Images of the Virgin Mary: a fleet-footed online tour of the collections

The present series, to which a new text will be added every two weeks, takes what may seem a rather contemporary approach: works of art are presented from the point of view of the person portrayed—the Virgin Mary.
We would like to provide a gentle note of reminder: sympathetic identification with the protagonist was the original purpose of precious votive paintings, long before such works came to be exhibited in museums in the 19th century.

An exclusive view

Jan Gossaert, called Mabuse, St. Luke Painting the Virgin, c. 1520, KHM, Gemäldegalerie, Inv. no. 894

An angel with gorgeous wings leads the hand of the painter, who is the hero of the piece. St. Luke wears a heavy red gown edged with fur.

Beneath his eyes a delicate drawing in ink takes shape. The artist is nearly finished, for I have hovered in the room for some time. Through the power of divine inspiration, the very first portrait of me has been fashioned.

Only he can see the angel and me.

The invisible is made visible. A vision is transformed into the material. Thoughts become pictures.

Moses must look on helplessly, a stone shadow of himself. He thrones above the scene ensconced in magnificent Renaissance architecture, a pale reminder. The Old Testament prohibition of graven images having long since been qualified.

Yet: recently disagreement has been voiced on this matter. Martin Luther has just revived the discussion. Can one secure salvation by donating painted pictures? Should not this “mistaken” use of pictures be ended without delay?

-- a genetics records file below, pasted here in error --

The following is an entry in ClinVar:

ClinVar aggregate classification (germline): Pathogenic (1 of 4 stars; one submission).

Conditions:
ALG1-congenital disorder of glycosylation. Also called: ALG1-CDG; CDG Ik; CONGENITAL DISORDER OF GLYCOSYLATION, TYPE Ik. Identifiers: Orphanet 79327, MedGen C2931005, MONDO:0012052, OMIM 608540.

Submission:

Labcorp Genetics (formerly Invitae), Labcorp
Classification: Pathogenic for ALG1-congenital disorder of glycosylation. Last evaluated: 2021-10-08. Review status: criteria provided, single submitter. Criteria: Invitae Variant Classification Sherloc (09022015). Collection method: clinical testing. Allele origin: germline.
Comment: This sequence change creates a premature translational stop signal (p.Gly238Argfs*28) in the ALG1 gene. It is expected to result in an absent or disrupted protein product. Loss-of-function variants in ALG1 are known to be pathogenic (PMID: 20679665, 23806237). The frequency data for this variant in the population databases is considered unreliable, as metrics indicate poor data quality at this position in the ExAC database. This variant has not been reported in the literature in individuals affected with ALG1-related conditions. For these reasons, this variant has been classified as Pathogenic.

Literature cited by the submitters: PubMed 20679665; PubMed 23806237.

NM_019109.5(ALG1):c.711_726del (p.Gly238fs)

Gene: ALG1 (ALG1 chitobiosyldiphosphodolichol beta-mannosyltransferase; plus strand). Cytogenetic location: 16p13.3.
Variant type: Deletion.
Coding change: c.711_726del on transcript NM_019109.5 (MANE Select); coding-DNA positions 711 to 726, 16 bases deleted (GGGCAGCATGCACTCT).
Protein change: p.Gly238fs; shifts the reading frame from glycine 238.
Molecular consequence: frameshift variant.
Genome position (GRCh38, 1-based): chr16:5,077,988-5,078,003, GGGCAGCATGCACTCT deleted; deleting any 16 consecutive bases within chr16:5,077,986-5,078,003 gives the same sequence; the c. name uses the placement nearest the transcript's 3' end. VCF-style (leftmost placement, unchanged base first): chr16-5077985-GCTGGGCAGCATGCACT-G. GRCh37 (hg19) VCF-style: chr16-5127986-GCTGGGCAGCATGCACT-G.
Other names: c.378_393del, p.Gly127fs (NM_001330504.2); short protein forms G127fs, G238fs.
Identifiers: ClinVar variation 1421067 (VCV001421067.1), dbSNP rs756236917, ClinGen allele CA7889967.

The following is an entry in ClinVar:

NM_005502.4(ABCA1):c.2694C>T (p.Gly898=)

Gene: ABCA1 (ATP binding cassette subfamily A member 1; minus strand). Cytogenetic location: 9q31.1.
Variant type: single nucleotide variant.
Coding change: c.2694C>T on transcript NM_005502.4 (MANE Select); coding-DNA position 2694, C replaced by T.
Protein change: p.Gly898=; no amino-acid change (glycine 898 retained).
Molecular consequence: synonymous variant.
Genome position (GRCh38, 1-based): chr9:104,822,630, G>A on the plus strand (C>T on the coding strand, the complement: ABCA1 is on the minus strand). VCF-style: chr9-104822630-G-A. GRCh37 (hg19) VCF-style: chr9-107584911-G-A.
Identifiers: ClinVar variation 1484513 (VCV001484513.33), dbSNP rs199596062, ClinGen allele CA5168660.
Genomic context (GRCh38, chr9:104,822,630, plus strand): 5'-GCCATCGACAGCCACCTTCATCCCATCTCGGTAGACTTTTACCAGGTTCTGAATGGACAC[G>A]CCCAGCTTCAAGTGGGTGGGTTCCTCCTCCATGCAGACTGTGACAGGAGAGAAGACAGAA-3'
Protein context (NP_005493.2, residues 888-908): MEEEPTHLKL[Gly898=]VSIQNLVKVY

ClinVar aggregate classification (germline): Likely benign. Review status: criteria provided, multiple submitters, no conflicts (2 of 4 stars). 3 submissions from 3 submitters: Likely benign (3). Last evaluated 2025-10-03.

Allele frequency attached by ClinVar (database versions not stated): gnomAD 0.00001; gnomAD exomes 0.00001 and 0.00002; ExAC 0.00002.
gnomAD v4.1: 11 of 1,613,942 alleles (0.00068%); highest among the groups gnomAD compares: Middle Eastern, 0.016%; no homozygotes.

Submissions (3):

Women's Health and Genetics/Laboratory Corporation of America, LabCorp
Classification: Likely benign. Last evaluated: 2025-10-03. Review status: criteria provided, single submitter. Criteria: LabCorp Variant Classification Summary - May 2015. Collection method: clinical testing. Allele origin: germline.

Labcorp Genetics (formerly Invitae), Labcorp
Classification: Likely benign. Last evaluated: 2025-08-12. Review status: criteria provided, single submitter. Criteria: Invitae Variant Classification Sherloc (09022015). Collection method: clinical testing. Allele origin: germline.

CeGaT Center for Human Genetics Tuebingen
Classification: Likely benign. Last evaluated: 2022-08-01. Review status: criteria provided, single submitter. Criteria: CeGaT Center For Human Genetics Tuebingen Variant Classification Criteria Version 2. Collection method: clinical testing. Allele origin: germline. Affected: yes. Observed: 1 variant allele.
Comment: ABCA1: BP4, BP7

Rogier van der Weyden, Saint Luke Drawing the Virgin, 1440, Boston, Museum of Fine Arts

In these ideologically restless times Jan van Gossaert apparently adopted a moderate position. He did not place the scene in a luxuriously appointed atelier, but within the precincts of a church.

Above all, I myself, in strict accordance with orthodox tradition, am not a model of flesh and blood, but a divine apparition.

Angles bear me.

A suggestion of luxury nonetheless surrounds the painter—I already remarked on his costly garments.

He and his colleagues joined together in the many guilds of St. Luke that were established in art centres according to commissions and material encouragement. Has the artist here been reformed? Will he cast off his fine raiment as he has already done with his shoes?

This question remains open.

written by written by Cäcilia Bischoff, translated by Joshua Stein on 8.3.2018 in #Marienbilder
to top